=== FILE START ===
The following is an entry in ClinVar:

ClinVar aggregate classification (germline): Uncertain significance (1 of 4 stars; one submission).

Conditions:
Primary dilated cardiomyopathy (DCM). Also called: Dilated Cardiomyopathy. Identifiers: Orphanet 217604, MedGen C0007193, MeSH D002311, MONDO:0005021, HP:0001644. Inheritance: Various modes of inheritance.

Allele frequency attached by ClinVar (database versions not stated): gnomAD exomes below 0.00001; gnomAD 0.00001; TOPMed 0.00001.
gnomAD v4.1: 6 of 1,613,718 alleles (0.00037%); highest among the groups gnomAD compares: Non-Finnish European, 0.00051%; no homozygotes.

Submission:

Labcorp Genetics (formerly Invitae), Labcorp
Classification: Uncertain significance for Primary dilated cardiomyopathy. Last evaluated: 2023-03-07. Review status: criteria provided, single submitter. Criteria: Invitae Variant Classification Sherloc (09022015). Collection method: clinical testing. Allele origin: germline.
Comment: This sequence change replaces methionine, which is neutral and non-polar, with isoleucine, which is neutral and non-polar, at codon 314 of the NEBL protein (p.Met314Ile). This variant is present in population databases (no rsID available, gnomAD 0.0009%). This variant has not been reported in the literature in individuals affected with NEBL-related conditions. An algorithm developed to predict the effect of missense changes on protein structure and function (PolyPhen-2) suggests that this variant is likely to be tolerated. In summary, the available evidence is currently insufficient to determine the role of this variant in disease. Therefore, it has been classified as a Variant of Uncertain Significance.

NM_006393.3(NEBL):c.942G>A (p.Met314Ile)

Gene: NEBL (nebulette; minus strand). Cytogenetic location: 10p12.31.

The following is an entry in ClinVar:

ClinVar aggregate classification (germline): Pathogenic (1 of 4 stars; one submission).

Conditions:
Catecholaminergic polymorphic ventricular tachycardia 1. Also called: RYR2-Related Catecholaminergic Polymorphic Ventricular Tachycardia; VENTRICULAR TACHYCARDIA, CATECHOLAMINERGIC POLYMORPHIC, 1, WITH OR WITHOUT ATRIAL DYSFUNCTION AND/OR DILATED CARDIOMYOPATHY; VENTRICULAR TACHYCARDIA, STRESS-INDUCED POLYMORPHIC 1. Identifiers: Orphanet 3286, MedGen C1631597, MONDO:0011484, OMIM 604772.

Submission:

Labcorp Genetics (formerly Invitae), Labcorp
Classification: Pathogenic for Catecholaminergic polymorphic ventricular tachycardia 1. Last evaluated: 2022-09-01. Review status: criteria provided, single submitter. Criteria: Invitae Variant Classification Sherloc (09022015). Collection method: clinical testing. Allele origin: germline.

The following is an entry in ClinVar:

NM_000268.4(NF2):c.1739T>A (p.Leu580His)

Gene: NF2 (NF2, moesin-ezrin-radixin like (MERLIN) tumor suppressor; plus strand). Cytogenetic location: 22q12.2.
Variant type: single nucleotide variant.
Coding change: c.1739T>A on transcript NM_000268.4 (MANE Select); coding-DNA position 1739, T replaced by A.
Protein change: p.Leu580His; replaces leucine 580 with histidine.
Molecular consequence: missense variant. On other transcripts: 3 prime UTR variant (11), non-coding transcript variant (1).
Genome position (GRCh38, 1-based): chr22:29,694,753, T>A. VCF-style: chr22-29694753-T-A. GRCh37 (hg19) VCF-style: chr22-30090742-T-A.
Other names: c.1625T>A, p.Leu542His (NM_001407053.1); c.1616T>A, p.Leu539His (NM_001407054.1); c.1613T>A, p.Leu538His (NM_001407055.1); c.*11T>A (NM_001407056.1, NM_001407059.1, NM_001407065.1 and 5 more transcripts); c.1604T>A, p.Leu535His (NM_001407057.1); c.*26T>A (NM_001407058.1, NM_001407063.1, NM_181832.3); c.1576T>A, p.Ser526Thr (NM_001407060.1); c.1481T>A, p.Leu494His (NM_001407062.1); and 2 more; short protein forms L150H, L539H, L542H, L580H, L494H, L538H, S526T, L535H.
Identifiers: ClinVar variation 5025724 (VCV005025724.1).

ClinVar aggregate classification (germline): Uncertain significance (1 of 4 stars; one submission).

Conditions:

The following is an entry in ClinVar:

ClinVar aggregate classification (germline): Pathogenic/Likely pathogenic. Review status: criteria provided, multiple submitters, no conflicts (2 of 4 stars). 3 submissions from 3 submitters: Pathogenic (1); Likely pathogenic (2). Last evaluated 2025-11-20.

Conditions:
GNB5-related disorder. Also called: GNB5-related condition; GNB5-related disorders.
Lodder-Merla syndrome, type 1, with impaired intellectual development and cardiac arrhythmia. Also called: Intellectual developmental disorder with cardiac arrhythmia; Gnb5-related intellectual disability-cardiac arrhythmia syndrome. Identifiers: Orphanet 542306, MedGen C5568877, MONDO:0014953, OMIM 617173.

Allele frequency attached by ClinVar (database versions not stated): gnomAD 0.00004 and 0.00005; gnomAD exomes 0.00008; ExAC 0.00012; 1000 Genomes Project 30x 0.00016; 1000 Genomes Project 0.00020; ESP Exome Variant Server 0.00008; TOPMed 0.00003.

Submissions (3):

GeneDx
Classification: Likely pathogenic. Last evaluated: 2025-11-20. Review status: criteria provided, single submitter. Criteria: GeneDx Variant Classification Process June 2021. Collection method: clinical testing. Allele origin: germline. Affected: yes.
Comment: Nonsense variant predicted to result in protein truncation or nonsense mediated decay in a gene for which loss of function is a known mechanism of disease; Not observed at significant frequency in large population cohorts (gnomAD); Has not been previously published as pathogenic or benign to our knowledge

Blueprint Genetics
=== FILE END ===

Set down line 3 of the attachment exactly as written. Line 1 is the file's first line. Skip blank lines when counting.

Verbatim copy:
Conditions: